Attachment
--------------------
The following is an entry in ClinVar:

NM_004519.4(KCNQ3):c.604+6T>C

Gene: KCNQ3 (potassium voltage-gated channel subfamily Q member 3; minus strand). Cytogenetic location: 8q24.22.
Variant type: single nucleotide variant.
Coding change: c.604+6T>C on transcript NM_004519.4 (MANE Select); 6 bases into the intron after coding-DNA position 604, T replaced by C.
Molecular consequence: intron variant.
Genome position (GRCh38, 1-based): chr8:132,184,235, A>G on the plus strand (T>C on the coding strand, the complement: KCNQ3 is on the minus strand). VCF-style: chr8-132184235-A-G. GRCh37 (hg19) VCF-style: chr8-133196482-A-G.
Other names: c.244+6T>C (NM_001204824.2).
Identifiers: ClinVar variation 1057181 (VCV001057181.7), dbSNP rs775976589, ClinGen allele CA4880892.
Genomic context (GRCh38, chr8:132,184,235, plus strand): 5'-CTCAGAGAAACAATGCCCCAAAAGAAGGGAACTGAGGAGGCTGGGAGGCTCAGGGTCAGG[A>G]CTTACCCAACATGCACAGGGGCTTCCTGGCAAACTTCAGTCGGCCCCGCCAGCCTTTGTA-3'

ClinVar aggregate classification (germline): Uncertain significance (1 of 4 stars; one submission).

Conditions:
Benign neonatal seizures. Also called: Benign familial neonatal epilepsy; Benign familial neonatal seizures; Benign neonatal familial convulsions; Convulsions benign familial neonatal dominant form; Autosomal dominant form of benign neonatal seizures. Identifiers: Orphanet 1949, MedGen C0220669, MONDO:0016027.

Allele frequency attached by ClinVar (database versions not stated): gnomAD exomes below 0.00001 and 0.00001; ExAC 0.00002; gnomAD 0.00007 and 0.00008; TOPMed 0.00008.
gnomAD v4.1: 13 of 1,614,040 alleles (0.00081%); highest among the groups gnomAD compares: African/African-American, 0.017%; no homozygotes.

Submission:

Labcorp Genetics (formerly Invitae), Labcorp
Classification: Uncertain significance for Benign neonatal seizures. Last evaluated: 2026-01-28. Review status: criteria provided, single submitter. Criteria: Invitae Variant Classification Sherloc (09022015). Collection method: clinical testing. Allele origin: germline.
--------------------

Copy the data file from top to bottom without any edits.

The following is an entry in ClinVar:

NM_004519.4(KCNQ3):c.604+6T>C

Gene: KCNQ3 (potassium voltage-gated channel subfamily Q member 3; minus strand). Cytogenetic location: 8q24.22.
Variant type: single nucleotide variant.
Coding change: c.604+6T>C on transcript NM_004519.4 (MANE Select); 6 bases into the intron after coding-DNA position 604, T replaced by C.
Molecular consequence: intron variant.
Genome position (GRCh38, 1-based): chr8:132,184,235, A>G on the plus strand (T>C on the coding strand, the complement: KCNQ3 is on the minus strand). VCF-style: chr8-132184235-A-G. GRCh37 (hg19) VCF-style: chr8-133196482-A-G.
Other names: c.244+6T>C (NM_001204824.2).
Identifiers: ClinVar variation 1057181 (VCV001057181.7), dbSNP rs775976589, ClinGen allele CA4880892.
Genomic context (GRCh38, chr8:132,184,235, plus strand): 5'-CTCAGAGAAACAATGCCCCAAAAGAAGGGAACTGAGGAGGCTGGGAGGCTCAGGGTCAGG[A>G]CTTACCCAACATGCACAGGGGCTTCCTGGCAAACTTCAGTCGGCCCCGCCAGCCTTTGTA-3'

ClinVar aggregate classification (germline): Uncertain significance (1 of 4 stars; one submission).

Conditions:
Benign neonatal seizures. Also called: Benign familial neonatal epilepsy; Benign familial neonatal seizures; Benign neonatal familial convulsions; Convulsions benign familial neonatal dominant form; Autosomal dominant form of benign neonatal seizures. Identifiers: Orphanet 1949, MedGen C0220669, MONDO:0016027.

Allele frequency attached by ClinVar (database versions not stated): gnomAD exomes below 0.00001 and 0.00001; ExAC 0.00002; gnomAD 0.00007 and 0.00008; TOPMed 0.00008.
gnomAD v4.1: 13 of 1,614,040 alleles (0.00081%); highest among the groups gnomAD compares: African/African-American, 0.017%; no homozygotes.

Submission:

Labcorp Genetics (formerly Invitae), Labcorp
Classification: Uncertain significance for Benign neonatal seizures. Last evaluated: 2026-01-28. Review status: criteria provided, single submitter. Criteria: Invitae Variant Classification Sherloc (09022015). Collection method: clinical testing. Allele origin: germline.